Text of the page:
Traditional data is structured and static, which is fine when offloading to discrete storage and processing pools for intense — and often time-consuming — analytics. AI is more free-flowing and subject to parallel processing technologies like Hadoop. It also requires real-time transit speeds and on-the-fly integration of multiple streams from widely distributed endpoints. As such, AI will require less point-to-point connectivity and more in the way of flexible, composable fabrics capable of auto-discovery and support for highly abstract architectures.
AI workloads are also likely to produce a rise in field programmable gate arrays (FPGAs) on the network and elsewhere. New adaptive compute acceleration program (ACAP) programs that combine networking, memory, and software development tools to address key workloads like AI, IoT and 5G are being introduced by vendors. The idea is to support a wide range of architectures under the same basic framework, utilizing the FPGA’s programming capabilities to optimize the environment after the hardware has been deployed. The platform also includes an embedded digital signal processor capable of supporting high-precision floating point workloads while still maintaining an efficient power envelope.
All of this adds up to a network that must be dramatically faster, more versatile and more adaptable than what we have today. More so than previous forms of computing, AI requires broad optimization across disparate resources. If the network cannot provide the connectivity sufficient to this challenge, the entire transition to a more intelligent, autonomous data ecosystem will grind to a halt.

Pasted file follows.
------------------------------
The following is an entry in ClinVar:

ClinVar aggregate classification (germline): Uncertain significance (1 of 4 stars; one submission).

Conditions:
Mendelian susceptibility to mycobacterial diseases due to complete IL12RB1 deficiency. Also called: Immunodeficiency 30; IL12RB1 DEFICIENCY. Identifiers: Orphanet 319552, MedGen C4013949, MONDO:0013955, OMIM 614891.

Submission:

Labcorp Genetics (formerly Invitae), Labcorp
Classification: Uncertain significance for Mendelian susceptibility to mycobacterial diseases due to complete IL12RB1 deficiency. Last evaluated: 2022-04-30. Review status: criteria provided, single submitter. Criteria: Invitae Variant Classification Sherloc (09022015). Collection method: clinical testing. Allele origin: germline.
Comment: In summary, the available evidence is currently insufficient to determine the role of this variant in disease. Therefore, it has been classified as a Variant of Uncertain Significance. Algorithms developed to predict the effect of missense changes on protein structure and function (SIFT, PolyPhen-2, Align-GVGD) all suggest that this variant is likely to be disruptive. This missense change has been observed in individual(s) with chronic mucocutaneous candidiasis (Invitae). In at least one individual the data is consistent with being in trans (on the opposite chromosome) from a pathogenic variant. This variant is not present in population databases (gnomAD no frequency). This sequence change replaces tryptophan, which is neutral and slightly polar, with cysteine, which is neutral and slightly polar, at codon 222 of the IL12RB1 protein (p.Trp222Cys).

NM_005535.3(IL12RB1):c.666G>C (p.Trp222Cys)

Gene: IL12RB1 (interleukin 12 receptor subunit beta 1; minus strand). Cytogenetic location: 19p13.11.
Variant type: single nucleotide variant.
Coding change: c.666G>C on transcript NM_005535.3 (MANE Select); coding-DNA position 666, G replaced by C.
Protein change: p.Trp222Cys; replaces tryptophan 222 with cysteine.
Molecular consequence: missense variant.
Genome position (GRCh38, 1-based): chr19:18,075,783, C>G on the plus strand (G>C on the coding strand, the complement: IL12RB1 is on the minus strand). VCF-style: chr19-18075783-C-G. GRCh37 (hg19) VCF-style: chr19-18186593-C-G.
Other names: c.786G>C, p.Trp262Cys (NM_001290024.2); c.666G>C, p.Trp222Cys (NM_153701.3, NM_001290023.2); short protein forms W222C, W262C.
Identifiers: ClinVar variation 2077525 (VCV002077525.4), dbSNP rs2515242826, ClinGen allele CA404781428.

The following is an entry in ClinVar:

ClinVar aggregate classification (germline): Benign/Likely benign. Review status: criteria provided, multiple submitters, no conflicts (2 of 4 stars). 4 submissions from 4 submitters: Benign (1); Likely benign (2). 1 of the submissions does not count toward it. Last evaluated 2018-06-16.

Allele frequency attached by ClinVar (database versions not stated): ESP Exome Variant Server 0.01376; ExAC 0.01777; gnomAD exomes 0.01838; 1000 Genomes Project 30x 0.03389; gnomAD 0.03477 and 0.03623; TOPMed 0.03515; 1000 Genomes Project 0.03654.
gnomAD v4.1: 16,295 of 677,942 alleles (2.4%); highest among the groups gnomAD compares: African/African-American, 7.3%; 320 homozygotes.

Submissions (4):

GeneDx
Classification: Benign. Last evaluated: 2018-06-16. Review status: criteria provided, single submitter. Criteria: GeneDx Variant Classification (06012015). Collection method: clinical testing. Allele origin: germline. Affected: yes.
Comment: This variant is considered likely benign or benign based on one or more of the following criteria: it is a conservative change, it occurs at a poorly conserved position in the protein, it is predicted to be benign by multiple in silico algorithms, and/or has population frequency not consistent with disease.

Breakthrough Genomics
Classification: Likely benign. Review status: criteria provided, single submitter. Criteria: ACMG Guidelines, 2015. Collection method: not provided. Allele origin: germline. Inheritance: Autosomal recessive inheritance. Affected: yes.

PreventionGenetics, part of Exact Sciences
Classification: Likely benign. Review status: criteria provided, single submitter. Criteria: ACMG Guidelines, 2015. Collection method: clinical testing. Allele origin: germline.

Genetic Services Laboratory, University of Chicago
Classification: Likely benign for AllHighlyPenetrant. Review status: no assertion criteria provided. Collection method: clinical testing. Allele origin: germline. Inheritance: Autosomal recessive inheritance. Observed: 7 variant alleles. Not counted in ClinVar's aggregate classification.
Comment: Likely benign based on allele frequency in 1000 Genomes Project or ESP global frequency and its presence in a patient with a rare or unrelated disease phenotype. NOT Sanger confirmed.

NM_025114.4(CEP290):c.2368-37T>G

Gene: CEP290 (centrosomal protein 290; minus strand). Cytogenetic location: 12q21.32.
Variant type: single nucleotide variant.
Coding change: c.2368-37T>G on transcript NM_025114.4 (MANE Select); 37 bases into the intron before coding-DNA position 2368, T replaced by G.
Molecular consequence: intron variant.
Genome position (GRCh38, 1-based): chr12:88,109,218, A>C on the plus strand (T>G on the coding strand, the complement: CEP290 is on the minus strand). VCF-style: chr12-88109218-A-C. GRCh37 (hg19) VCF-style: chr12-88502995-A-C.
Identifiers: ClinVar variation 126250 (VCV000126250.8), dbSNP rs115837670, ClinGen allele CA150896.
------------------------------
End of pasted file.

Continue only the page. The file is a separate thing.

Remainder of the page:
“At the moment, much of the attention is on how AI will help the network. Going forward, we’ll have to start thinking harder about how the network can help AI,” says Arthur Cole, a consultant on enterprise networks.
AI and Data Centres
One of the initial applications for AI on the network is visibility. As traffic becomes more complex and data infrastructure becomes more distributed over wide area infrastructure, the need to gain deep packet-level visibility and real-time telemetry increases. But even as intelligence is changing the network, it is also altering the way in which data resources are provisioned and consumed, says Market Realist’s Paige Tanner. This is most pronounced in an increasingly intelligent Internet of Things, which is upping the reliance on the cloud and causing many providers to increase the speed and agility of their internal infrastructure. A case in point is Amazon, which is rapidly deploying NAND flash and other solutions to accommodate the needs of increasingly smart e-commerce applications. As well, cloud providers of all sizes are rolling out GPU-as-a-Service, on-server memory solutions and the latest high-speed processors from Intel, AMD and Qualcomm to handle the expected loads from autonomous cars, self-service kiosks and intelligent agents in the home and workplace.